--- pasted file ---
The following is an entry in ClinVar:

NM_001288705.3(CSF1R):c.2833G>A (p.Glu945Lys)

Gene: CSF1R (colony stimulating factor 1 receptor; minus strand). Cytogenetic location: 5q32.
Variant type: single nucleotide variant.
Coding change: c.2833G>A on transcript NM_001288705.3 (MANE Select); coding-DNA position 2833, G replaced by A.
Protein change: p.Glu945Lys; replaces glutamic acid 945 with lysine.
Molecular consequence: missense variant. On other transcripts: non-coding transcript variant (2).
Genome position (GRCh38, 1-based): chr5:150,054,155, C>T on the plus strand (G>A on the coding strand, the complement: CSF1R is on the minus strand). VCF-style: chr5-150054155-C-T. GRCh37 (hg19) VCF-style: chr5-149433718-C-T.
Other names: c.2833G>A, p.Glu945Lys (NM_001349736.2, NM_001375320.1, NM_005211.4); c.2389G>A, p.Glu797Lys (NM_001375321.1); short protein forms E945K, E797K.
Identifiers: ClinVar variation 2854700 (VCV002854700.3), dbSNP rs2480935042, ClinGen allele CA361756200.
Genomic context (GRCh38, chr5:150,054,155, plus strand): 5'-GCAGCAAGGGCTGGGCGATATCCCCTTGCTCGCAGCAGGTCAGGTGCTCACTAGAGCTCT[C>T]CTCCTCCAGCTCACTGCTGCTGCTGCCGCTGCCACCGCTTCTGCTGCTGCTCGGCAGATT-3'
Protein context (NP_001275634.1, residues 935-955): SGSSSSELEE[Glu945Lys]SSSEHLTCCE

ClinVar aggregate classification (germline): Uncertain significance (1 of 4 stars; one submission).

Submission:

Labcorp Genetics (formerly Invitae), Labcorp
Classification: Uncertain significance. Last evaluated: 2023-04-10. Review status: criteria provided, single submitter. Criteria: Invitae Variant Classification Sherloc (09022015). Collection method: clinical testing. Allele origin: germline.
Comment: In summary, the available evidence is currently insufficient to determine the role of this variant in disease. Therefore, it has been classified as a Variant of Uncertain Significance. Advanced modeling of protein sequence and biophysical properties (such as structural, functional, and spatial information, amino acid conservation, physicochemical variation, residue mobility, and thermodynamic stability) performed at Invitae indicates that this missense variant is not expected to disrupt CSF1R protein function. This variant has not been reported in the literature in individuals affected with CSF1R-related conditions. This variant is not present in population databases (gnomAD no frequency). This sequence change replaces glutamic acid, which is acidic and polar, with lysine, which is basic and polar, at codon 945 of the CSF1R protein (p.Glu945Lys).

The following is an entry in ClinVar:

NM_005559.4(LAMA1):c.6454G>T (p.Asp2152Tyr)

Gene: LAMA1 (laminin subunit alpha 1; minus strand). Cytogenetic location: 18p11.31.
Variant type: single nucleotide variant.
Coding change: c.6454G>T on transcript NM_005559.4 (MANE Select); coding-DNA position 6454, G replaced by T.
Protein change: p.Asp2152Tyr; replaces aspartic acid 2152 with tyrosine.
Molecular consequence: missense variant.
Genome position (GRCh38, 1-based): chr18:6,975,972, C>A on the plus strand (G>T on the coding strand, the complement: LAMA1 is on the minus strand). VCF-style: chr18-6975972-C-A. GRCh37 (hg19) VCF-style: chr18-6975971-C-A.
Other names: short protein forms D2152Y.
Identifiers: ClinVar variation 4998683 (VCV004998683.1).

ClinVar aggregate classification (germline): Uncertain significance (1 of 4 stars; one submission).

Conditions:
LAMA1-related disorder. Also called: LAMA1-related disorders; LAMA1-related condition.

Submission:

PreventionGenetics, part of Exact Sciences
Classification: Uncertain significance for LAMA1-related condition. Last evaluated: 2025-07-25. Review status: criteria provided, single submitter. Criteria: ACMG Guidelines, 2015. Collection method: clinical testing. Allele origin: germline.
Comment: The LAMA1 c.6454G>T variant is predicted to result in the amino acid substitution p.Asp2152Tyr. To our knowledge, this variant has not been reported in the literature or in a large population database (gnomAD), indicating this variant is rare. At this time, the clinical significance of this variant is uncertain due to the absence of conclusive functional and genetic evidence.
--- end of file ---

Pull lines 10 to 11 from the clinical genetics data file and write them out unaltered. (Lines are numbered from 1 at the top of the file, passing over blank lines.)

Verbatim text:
Identifiers: ClinVar variation 2854700 (VCV002854700.3), dbSNP rs2480935042, ClinGen allele CA361756200.
Genomic context (GRCh38, chr5:150,054,155, plus strand): 5'-GCAGCAAGGGCTGGGCGATATCCCCTTGCTCGCAGCAGGTCAGGTGCTCACTAGAGCTCT[C>T]CTCCTCCAGCTCACTGCTGCTGCTGCCGCTGCCACCGCTTCTGCTGCTGCTCGGCAGATT-3'